However the timing of when 700MHz is available is important, particularly the closer we are to the worst case scenario of when mobile broadband demand is high and the government cannot release as much spectrum for mobile as it currently expects over the next 10 years.
If 700MHz spectrum were available in 2020, the benefits for mobile operators (and consumers) would be much greater than if it were only available when current 700MHz licences expire in 2026.
If 700MHz is not available until 2026, mobile operators would have to start deploying new base station sites when the capacity crunch hit in 2022 to 2024. Deploying new sites would lock the operators into a certain course of action (to exploit the new sites to the full). The potential cost savings from using 700MHz would be much lower than if 700MHz had been available before the new sites were deployed. In other words, there is a risk that the industry could get locked into the wrong technology path.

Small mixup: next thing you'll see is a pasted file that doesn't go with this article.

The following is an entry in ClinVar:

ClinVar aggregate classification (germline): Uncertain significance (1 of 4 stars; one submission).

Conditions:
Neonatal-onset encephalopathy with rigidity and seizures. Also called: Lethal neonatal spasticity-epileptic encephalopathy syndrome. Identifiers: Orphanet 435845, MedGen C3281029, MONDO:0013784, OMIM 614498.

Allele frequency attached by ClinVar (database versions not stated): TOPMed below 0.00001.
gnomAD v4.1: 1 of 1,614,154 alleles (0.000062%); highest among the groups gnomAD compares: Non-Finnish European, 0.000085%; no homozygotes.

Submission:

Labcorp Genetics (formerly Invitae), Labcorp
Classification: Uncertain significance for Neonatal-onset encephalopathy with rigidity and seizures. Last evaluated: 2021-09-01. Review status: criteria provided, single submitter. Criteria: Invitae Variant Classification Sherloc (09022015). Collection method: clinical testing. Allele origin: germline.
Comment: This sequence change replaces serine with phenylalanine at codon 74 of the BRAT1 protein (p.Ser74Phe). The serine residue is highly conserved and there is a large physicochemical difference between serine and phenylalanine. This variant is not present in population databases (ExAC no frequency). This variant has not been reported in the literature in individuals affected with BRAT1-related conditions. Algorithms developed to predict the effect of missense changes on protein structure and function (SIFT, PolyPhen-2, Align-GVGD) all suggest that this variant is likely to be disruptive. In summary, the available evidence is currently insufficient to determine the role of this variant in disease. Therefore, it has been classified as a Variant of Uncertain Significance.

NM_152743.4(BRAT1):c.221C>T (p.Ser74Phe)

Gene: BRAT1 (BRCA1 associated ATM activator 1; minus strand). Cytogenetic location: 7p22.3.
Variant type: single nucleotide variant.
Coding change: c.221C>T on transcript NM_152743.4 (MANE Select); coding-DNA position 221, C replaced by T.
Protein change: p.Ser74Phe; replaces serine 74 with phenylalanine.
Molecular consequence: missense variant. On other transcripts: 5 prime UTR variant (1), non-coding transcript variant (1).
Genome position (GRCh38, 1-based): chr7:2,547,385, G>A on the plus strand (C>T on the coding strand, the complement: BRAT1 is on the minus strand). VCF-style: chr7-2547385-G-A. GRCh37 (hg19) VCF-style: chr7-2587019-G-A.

Despite the exciting changes that 4G is likely to make to our smartphone and tablet experiences, regulators and mobile operators have to keep an eye on the future needs of the mobile networks. Our technological inventiveness may not be enough to avoid a capacity crunch 10 years down the line, hence the mobile sector is likely to need even more spectrum, preferably harmonised on a European or wider basis.
The 700MHz spectrum is potentially a good prospect, but the cost savings it could bring need to be offset against the costs of clearing out the existing broadcasting users.